Faraaz’s sacrifice has been recognised around the world. On 15 July 2016, a tree was planted in his honour in the Garden of the Righteous, located inside the Italian Embassy in Tunis. The Garden, set up by GARIWO, in cooperation with the Italian foreign ministry, is dedicated to Muslims who risked their lives and stood up against terrorism. GARIWO (Garden of the Righteous Worldwide) is a non-profit organisation based in Milan, Italy, that aims to prevent cases of genocide and crimes against humanity.
On 6 March this year, Faraaz was honoured by the students of Rummo High School in Benevento, Italy, and GARIWO. They planted a tree in memory in the school’s Garden of Righteous.
Faraaz’s mother Simeen Hossain wrote to the students, “As a mother, I know and live with the belief that my son Faraaz has made me prouder than I could have ever imagined. He also left behind a legacy of courage, friendship and humanity.”
In reply to her message, GARIWO representative Nunziato and the students of Rummo wrote, “The example of Faraaz will be the reference point of our consciousness as human, who are always able to find a way out, even if the choice could cost us our lives.”
On 20 November 2016, Faraaz was posthumously awarded the Mother Teresa Memorial International Award for Social Justice 2016. The Mother Teresa Memorial International Award for Social Justice is an initiative of Harmony Foundation in recognition of extraordinary work undertaken by individuals or organisations. Former Afghanistan president Hamid Karzai handed over the award to Faraaz’s mother Simeen Hossain at a ceremony in Mumbai. Receiving the award, Simeen said, “I wanted to raise my son as a good human being.... For you, Faraaz, I am the proudest mother in this world.”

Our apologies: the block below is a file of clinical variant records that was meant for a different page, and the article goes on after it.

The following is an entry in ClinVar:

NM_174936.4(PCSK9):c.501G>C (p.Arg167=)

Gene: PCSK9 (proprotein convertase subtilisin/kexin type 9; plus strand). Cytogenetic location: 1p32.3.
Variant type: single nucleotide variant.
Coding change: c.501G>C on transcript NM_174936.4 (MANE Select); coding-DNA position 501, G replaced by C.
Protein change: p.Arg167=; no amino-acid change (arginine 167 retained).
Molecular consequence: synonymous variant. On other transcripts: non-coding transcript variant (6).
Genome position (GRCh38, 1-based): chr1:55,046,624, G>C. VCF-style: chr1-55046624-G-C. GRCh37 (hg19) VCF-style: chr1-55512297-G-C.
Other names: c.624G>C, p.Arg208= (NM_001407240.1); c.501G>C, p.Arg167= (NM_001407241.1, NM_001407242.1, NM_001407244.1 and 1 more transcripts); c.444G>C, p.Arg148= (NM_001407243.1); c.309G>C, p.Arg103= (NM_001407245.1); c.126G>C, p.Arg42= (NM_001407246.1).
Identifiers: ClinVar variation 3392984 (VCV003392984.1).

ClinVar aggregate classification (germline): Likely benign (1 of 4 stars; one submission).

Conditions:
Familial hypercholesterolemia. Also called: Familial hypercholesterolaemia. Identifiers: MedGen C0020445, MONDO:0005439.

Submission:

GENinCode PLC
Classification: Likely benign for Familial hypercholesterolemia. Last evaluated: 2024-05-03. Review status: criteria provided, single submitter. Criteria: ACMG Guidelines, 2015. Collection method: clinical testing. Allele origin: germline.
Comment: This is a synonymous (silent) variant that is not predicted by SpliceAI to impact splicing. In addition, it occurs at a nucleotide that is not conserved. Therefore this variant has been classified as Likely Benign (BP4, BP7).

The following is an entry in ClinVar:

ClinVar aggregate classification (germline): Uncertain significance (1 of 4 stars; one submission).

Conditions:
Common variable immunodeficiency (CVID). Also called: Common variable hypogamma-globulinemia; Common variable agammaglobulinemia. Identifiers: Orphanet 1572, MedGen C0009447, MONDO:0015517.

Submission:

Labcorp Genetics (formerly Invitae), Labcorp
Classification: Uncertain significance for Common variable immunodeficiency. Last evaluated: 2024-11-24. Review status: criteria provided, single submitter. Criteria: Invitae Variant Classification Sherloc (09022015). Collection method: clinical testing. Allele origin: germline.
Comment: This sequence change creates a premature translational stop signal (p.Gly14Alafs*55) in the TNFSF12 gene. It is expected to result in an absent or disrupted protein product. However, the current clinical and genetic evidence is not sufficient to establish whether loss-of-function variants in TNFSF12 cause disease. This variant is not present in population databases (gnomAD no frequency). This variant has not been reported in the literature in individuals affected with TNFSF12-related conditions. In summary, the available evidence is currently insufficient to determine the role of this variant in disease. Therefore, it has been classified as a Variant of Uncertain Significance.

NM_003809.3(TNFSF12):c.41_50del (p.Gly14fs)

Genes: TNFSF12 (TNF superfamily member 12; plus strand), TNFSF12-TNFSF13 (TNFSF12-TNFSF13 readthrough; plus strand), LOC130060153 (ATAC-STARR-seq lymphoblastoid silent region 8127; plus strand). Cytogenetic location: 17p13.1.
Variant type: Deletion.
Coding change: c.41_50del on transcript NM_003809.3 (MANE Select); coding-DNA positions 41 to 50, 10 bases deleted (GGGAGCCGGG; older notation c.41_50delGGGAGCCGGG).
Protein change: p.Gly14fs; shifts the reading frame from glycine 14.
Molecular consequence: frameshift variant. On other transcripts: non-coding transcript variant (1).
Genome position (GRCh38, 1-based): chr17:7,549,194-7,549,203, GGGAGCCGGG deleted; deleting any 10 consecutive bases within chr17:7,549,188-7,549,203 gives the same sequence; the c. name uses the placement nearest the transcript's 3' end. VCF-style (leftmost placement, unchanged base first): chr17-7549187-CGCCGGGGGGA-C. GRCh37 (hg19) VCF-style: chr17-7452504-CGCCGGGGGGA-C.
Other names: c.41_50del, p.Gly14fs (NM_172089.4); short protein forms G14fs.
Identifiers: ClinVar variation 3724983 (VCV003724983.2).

This is the first time Harmony Foundation awarded a foreign individual posthumously. Speaking at the ceremony, Harmony Foundation president Abraham Mathai said the world needed heroes like Faraaz. His act of selflessness and choosing to lay down his life for his friends made him the obvious choice for the award. “He displayed courage and bravado when faced with life and death. We consider it our most humble privilege to bestow this honour on Faraaz,” he said.
Past recipients of the Mother Teresa Memorial International Award for Social Justice include Médecins Sans Frontières, the Dalai Lama, Malala Yousafzai, Mahathir Mohammad and others.
Other than such international awards and recognition, Faraaz is remembered and honoured in his own country by the common people, regarded as an inspiration for the youth, an icon of valour.
In July 2017, the Faraaz Challenge Cup inter-university football tournament was organised in the capital city Dhaka. The BRAC University team captain Rafi said this was a “memorial of Faraaz.” He said, “As the trophy has been named after Faraaz, he will be with us as inspiration.” There have been similar recognitions all over the country. Newborns have been named after him.
Faraaz lives on.
Well loved at his university in the US, the Goizueta Business School of Emory University listed Faraaz Ayaaz Hossain as a graduate, posthumously, at the institution’s graduation ceremony this year. The university also introduced an award in his name - the Faraaz Hossain Core Values Award. Gurbani Singh is the first student to win this award.
As the second anniversary of Faraaz’s death comes around, we offer our condolences to family, we salute him. And that question comes to mind again and again, “How did he do it?” That remains the indomitable Faraaz Factor.
* Ayesha Kabir is Consultant (Content), Prothom Alo English Online